The writings of Weber and Michels were to have an influence on analyses of the Soviet system during and after World War II. James Burnham, who had been a leading American Trotskyist, wrote two books, The Managerial Revolution and The Machiavellians, which advanced the idea that the managerial bureaucracy was not only becoming the new ruling class of the Soviet system, but was also taking over throughout western industrial society, which he thought would become statist and manageria. 75 Burnham argued that power lay in the hands of the managers of industry who would be the new ruling class of a post-capitalist society. These ideas had appeared earlier in the writings of another former follower of Trotsky, although not a member, Bruno Rizzi, and subsequently in the works of Max Shachtman, who had been a Trotskyist leader. 76 Burnham was to give up his belief in the dominance of the managerially controlled state and become an advocate of pure market economies.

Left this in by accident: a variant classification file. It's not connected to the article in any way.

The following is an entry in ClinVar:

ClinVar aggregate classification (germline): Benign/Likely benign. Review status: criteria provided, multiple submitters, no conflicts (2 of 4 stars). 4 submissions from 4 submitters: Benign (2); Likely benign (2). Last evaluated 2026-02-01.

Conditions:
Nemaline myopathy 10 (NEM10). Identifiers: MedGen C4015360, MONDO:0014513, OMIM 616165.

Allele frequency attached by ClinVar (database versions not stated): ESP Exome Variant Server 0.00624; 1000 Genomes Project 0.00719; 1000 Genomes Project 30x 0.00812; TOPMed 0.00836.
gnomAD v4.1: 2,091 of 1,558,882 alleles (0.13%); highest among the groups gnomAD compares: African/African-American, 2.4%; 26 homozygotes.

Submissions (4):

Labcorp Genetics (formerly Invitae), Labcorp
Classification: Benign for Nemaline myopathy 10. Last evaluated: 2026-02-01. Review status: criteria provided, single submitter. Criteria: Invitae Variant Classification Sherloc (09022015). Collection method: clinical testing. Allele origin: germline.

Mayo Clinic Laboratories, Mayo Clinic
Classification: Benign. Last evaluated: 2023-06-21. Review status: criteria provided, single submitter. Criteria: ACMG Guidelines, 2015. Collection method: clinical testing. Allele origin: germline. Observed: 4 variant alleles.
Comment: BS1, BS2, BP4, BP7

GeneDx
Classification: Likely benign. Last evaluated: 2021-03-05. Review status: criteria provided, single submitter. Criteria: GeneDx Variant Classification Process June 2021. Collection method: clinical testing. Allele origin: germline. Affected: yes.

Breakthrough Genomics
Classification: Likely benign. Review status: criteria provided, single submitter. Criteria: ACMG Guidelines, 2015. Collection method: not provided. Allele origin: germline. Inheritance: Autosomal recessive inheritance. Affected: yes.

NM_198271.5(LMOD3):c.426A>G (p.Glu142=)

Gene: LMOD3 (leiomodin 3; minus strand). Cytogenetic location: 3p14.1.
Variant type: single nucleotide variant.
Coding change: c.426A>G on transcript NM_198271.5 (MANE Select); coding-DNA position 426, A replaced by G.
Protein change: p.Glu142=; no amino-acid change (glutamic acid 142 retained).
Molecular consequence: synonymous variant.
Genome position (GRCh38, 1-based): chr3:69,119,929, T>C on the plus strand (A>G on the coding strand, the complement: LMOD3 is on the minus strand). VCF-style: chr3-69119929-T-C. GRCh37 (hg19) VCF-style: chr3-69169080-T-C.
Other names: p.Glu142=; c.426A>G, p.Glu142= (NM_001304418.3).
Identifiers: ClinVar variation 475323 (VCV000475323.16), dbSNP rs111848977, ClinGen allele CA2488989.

These views, it should be noted and acknowledged, did not conflict with those of the fountainhead of socialist theory and of Communist ideology, Karl Marx. Marxism is a materialist theory of society and history. The nature of society, the structural posibilities, are determined by the level of technology. Social structures, class relations, power systems, ideologies, are derivative from, are closely tied to, the productive apparatus. Marx, therefore, rejected as utopian proposals to build communism prior to the emergence of highly industrialized countries.
Marx and Engels distinguished between utopian and scientific socialism in The Communist Manifesto and in Engels's work, Socialism: Utopian and Scientific. The concept of utopian socialism referred in part to efforts in the Middle Ages to create egalitarian communes and to the writings of men such as Fourier and Owen, who favored creating cooperative communities in the nineteenth century. And following from Marx's assumption, the major Marxist theorists did not believe that socialism could be built in a nonindustrialized country like the Czarist  empire. These included, prior to the Revolution, Russians Lenin, Trotsky, Plekhanov, and Martov, the last two the theoreticians of the Mensheviks, and, outside Russia, major figures Karl Kautsky and Rosa Luxemburg.